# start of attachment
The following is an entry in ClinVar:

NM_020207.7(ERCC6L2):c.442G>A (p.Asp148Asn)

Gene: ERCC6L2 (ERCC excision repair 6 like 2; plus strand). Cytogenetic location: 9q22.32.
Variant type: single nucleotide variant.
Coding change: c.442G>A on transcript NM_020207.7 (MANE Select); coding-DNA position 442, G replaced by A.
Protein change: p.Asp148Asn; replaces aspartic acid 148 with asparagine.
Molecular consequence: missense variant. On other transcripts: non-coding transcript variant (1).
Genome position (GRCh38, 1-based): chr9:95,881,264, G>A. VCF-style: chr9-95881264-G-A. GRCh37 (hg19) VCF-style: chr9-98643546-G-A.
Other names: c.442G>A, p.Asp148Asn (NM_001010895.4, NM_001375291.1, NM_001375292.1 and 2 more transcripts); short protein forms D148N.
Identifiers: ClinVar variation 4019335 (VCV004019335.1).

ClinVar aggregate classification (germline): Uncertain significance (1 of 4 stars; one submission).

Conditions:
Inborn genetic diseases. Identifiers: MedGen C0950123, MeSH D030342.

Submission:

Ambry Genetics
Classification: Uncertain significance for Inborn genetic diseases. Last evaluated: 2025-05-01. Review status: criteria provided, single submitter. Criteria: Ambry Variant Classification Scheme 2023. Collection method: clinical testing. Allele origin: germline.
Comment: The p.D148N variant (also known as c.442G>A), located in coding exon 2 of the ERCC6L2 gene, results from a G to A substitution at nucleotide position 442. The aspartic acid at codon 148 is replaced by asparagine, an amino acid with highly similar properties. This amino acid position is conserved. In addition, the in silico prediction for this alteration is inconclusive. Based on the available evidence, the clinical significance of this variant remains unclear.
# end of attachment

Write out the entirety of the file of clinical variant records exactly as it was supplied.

The following is an entry in ClinVar:

NM_020207.7(ERCC6L2):c.442G>A (p.Asp148Asn)

Gene: ERCC6L2 (ERCC excision repair 6 like 2; plus strand). Cytogenetic location: 9q22.32.
Variant type: single nucleotide variant.
Coding change: c.442G>A on transcript NM_020207.7 (MANE Select); coding-DNA position 442, G replaced by A.
Protein change: p.Asp148Asn; replaces aspartic acid 148 with asparagine.
Molecular consequence: missense variant. On other transcripts: non-coding transcript variant (1).
Genome position (GRCh38, 1-based): chr9:95,881,264, G>A. VCF-style: chr9-95881264-G-A. GRCh37 (hg19) VCF-style: chr9-98643546-G-A.
Other names: c.442G>A, p.Asp148Asn (NM_001010895.4, NM_001375291.1, NM_001375292.1 and 2 more transcripts); short protein forms D148N.
Identifiers: ClinVar variation 4019335 (VCV004019335.1).

ClinVar aggregate classification (germline): Uncertain significance (1 of 4 stars; one submission).

Conditions:
Inborn genetic diseases. Identifiers: MedGen C0950123, MeSH D030342.

Submission:

Ambry Genetics
Classification: Uncertain significance for Inborn genetic diseases. Last evaluated: 2025-05-01. Review status: criteria provided, single submitter. Criteria: Ambry Variant Classification Scheme 2023. Collection method: clinical testing. Allele origin: germline.
Comment: The p.D148N variant (also known as c.442G>A), located in coding exon 2 of the ERCC6L2 gene, results from a G to A substitution at nucleotide position 442. The aspartic acid at codon 148 is replaced by asparagine, an amino acid with highly similar properties. This amino acid position is conserved. In addition, the in silico prediction for this alteration is inconclusive. Based on the available evidence, the clinical significance of this variant remains unclear.